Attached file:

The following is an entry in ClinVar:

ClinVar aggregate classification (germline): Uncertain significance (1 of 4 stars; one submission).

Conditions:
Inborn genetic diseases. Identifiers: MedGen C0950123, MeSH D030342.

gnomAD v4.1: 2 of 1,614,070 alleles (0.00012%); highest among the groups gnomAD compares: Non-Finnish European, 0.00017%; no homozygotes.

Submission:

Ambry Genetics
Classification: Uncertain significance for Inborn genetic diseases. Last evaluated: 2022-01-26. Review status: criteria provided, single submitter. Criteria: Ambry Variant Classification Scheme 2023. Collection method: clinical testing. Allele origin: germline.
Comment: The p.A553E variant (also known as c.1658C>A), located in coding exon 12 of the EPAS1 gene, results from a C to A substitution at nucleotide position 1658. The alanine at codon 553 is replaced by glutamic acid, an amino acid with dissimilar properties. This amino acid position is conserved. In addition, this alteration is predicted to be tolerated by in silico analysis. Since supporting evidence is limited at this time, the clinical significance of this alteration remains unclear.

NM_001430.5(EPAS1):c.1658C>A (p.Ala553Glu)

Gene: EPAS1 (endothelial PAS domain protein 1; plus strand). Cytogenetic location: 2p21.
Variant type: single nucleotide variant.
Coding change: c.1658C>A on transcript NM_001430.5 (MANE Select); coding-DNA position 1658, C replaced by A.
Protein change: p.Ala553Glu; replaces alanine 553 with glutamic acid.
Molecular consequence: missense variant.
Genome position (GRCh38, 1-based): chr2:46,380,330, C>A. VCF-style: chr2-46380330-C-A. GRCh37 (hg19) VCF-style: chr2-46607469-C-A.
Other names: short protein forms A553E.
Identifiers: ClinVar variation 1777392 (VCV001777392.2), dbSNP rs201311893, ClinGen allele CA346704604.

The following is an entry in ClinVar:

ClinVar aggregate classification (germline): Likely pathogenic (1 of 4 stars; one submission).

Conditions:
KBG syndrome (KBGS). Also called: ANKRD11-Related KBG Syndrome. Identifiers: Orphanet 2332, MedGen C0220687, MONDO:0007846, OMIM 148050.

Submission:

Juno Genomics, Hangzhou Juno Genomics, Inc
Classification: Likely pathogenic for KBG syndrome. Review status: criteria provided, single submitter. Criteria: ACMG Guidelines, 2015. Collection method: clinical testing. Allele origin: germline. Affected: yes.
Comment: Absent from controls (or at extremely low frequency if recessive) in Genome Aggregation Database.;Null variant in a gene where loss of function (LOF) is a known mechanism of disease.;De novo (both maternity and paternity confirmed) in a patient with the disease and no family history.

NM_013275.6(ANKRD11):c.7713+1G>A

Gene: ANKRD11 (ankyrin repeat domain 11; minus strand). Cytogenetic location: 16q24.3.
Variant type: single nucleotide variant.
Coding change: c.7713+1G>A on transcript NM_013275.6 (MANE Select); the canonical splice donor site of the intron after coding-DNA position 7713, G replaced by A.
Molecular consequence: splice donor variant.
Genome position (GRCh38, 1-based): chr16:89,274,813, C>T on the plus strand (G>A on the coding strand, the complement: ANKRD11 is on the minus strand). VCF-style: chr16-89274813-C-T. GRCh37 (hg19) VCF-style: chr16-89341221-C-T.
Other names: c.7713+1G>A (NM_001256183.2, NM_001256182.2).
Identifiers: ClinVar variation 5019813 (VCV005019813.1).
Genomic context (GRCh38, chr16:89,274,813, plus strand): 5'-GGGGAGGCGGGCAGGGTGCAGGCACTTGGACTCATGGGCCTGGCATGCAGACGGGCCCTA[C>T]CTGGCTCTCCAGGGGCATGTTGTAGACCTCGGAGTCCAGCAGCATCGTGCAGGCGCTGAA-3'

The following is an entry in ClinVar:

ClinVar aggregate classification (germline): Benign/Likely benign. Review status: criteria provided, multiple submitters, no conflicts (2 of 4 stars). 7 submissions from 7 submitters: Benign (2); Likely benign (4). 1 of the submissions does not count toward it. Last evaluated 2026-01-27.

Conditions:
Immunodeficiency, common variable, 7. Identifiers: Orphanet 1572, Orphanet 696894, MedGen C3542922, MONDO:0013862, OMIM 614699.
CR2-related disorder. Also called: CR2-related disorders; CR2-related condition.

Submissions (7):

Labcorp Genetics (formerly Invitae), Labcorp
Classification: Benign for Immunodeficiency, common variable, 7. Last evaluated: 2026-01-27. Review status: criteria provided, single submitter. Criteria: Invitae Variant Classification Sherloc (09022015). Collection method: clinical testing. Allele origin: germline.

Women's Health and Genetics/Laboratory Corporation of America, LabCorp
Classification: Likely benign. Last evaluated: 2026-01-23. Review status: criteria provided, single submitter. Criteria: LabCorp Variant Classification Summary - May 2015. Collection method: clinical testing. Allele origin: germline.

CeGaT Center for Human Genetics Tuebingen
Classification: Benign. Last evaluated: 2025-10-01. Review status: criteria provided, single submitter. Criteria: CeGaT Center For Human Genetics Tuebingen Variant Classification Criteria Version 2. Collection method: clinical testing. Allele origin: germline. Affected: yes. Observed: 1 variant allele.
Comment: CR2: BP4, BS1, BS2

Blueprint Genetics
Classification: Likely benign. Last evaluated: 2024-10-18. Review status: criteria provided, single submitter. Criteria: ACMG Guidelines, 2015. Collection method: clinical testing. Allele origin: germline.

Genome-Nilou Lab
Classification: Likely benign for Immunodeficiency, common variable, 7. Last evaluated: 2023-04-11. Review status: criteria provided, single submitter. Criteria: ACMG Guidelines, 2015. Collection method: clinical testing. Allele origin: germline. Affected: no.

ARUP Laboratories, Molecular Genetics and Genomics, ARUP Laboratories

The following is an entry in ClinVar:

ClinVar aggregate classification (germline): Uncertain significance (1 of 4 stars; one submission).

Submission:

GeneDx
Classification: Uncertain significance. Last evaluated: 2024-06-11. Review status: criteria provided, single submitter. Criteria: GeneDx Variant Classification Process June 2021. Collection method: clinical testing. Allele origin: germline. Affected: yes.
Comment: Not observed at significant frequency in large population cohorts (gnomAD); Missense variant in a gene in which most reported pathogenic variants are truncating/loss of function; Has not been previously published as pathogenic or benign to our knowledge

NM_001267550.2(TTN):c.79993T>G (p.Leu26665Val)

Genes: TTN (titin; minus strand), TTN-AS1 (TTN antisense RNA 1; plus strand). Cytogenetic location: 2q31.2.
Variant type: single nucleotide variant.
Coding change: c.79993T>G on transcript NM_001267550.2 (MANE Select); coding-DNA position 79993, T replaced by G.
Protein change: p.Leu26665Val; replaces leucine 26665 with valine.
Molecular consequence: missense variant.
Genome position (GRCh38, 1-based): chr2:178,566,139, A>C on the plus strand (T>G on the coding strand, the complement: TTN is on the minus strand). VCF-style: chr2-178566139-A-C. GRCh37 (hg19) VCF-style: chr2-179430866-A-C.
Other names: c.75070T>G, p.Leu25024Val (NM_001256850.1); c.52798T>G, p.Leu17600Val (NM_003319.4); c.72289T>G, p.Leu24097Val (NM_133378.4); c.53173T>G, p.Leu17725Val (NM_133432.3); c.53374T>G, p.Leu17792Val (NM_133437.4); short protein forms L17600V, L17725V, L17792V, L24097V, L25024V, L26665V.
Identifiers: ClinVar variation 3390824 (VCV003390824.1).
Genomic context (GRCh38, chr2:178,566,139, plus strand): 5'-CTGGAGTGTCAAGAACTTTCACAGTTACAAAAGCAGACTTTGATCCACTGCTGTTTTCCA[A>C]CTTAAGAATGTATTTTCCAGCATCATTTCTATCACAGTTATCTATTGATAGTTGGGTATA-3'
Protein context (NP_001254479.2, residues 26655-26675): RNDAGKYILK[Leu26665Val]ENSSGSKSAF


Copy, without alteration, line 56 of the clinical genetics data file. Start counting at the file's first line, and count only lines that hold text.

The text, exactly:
Submission: